# NAME

Math::NumSeq::TwinPrimes -- twin primes

# SYNOPSIS

`````` use Math::NumSeq::TwinPrimes;
my \$seq = Math::NumSeq::TwinPrimes->new;
my (\$i, \$value) = \$seq->next;``````

# DESCRIPTION

The twin primes 3, 5, 11, 19, 29, etc, where both P and P+2 are primes.

# FUNCTIONS

See "FUNCTIONS" in Math::NumSeq for behaviour common to all sequence classes.

`\$seq = Math::NumSeq::TwinPrimes->new ()`
`\$seq = Math::NumSeq::TwinPrimes->new (pairs => 'second')`

Create and return a new sequence object. The optional `pairs` parameter (a string) controls which of each twin-prime pair of values is returned

``````    "first"      the first of each pair, 3,5,11,17 etc
"second"     the second of each pair 5,7,13,19 etc
"both"       both values 3,5,7,11,13,17,19 etc
"average"    the average of the pair, 4,6,12,8 etc``````

"both" is without repetition, so for example 5 belongs to the pair 3,5 and 5,7, but is returned in the sequence just once.

`\$bool = \$seq->pred(\$value)`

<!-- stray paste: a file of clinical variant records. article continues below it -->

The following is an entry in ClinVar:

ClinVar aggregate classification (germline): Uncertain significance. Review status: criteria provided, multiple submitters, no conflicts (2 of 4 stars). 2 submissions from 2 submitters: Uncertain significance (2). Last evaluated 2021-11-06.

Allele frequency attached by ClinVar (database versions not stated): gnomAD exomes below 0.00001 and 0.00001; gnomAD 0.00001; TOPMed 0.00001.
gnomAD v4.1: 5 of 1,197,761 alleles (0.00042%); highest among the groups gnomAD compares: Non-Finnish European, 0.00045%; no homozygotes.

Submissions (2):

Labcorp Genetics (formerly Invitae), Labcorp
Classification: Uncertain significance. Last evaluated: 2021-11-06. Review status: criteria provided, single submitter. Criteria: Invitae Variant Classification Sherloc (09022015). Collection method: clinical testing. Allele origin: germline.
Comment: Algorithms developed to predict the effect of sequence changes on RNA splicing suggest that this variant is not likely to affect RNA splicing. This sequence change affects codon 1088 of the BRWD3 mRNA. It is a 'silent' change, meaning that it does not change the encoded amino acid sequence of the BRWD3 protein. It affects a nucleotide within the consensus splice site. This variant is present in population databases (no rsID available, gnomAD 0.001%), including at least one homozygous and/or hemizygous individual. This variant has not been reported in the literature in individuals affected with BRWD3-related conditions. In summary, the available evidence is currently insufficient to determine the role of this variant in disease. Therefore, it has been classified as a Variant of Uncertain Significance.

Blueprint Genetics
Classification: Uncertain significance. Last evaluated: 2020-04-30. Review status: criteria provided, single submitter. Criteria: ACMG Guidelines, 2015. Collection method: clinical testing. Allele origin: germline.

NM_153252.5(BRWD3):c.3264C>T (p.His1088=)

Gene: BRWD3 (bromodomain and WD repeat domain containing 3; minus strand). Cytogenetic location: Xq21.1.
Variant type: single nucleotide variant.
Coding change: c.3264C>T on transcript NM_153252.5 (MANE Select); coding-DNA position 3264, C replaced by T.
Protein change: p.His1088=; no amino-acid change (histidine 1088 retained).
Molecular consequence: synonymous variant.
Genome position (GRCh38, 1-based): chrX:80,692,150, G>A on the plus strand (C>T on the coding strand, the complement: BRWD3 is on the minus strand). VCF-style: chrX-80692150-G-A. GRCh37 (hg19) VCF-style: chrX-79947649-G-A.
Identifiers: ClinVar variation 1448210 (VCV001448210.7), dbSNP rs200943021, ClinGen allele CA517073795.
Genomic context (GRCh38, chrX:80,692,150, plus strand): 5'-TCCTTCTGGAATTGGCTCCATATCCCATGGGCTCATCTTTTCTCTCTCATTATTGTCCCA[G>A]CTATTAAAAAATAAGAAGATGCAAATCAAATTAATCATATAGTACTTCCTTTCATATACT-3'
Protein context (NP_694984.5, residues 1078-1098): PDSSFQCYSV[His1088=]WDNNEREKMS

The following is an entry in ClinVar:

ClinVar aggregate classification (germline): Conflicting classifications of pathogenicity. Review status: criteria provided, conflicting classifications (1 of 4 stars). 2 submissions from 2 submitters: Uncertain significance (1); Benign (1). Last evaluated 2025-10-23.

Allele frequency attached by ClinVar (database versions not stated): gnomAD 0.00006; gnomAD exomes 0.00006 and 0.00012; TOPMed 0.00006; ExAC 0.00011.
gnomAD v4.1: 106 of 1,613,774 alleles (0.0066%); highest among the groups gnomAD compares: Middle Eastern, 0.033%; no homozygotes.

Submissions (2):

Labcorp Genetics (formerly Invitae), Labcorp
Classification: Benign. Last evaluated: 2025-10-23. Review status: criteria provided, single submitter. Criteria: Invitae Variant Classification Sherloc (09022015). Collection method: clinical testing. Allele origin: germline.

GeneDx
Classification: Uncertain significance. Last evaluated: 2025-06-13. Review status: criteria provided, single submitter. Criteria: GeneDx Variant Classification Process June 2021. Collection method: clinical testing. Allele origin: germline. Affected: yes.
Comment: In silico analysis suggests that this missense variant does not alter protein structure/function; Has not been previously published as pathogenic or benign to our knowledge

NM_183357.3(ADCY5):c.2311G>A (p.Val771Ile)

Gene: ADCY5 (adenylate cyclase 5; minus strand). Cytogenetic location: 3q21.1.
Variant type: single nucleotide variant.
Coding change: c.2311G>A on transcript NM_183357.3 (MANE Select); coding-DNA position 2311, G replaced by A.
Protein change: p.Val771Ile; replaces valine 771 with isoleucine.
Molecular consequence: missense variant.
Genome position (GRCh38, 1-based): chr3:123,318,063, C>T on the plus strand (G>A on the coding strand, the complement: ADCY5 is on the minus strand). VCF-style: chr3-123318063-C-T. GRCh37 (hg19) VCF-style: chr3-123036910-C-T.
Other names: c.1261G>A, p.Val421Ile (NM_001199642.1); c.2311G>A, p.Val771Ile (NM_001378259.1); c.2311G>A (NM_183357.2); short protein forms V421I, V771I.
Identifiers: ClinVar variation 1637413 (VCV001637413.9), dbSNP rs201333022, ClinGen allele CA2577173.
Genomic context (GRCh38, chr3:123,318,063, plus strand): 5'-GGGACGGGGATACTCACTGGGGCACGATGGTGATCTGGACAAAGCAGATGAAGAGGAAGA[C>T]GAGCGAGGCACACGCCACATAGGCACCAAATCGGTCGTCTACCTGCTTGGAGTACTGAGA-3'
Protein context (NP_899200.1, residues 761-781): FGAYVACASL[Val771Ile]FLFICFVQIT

Return true if `\$value` is a twin prime of the given `pairs` type. For example with "second" `pred()` returns true when `\$value` is the second of a pair, ie. `\$value-2` is also a prime.

`\$i = \$seq->value_to_i_estimate(\$value)`

Return an estimate of the i corresponding to `\$value`. Currently this is the asymptotic by Brun

``````                     value
i ~= 2 * C * --------------
(log(value))^2``````

with Hardy and Littlewood's conjectured twin-prime constant C=0.66016. In practice it's quite close, being too small by a factor between 0.75 and 0.85 in the small to medium size integers this module might calculate.